Supplement firms pledge responsible marketing for DHEA

By Lorraine Heller

- Last updated on GMT

Related tags: Dhea, Testosterone, Crn

Members of the supplement trade body Council for Responsible Nutrition (CRN) have pledged to follow certain guidelines when marketing products containing the naturally occurring steroid hormone DHEA, in a move designed to tighten industry self-regulation.

The voluntary marketing program recommends that companies do not market DHEA products as having an anabolic steroid effect, and do not market them to under 18 year-olds.

CRN has long campaigned for the responsible marketing of DHEA, maintaining that DHEA products positioned as having the same performance-enhancing effect as anabolic steroids damage the industry by misleading consumers and inviting claims of product abuse.

“It’s disturbing to see some of the ads in magazines or online that promote DHEA as if it were a drug or anabolic steroid, when the fact is existing research has not demonstrated that kind of effect,”​ said Steve Mister, CRN president and CEO.

“Advertising that overpromises results leads to consumer confusion and casts a negative shadow over the entire industry.”

Steroids vs supplements

DHEA (dehydroepiandrosterone) - a precursor to the hormone testosterone - occurs naturally in the blood of young people. Levels have been shown to peak between the ages of 20 and 30 years, but decrease progressively thereafter.

The body regulates the conversion of DHEA in order to maintain normal hormone levels. As a result, there is no excess production of testosterone as the body ignores ‘surplus’ DHEA.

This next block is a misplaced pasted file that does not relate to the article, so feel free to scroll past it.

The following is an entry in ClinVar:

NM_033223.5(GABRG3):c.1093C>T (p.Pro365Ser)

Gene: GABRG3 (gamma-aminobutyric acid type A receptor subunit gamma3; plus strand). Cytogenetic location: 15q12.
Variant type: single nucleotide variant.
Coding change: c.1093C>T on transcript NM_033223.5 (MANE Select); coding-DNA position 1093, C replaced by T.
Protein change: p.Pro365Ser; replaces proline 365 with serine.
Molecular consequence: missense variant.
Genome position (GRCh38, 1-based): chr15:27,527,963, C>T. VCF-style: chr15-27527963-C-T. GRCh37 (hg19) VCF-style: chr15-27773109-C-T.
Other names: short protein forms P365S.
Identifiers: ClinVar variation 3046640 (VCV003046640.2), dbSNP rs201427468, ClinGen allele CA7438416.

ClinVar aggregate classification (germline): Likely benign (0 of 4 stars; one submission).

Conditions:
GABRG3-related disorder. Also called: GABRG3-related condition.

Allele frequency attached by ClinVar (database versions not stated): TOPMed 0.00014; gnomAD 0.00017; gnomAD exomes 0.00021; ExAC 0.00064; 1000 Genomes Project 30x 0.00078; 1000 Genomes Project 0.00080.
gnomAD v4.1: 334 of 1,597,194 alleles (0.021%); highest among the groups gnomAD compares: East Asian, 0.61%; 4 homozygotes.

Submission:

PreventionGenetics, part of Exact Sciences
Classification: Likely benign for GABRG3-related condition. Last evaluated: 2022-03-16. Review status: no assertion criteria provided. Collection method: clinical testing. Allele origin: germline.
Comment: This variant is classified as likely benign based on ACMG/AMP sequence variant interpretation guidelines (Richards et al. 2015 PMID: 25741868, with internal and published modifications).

In contrast, anabolic steroids work by producing extra testosterone in order to increase muscle size and strength.

Because anabolic steroids are associated with abuse, addition and side effects, a number of steroid precursors have been placed on the Controlled Substances List under the Anabolic Steroid Control Act enacted by Congress in 2004.

CRN said that Congress “specifically and intentionally” ​omitted DHEA from that list.

At the end of last year, a bill was introduced to Congress that proposed to amend the Controlled Substances Act by preventing minors access to DHEA and penalizing those who would provide DHEA to minors.

At the time, CRN had opposed Bill S 2470 – the so-called DHEA Abuse Reduction Act of 2007 – on the grounds that there is no evidence that DHEA is being abused by minors nor that DHEA works as a performance-enhancing product in young healthy adults.

DHEA benefits

Available science has identified benefits of DHEA supplementation in people experiencing the normal decline in hormone levels that come with age, or in people that have otherwise compromised hormone levels.

However, no benefits have been found for under 18 year-olds, prompting this week’s voluntary marketing pledge by CRN members not to target this age group in their product marketing or advertising.

In older individuals, DHEA supplements are used to help maintain immune and cognitive functions, to elevate mood, improve sleep, maintain strong bones and normalize glucose metabolism.

Dietary supplements containing DHEA (derived from a plant in the wild yam family) have been available in the US for more than 20 years. According to Nutrition Business Journal, ​US annual sales of DHEA are $49m.

To access CRN’s ‘backgrounder’ on DHEA, which includes scientific information, click here.

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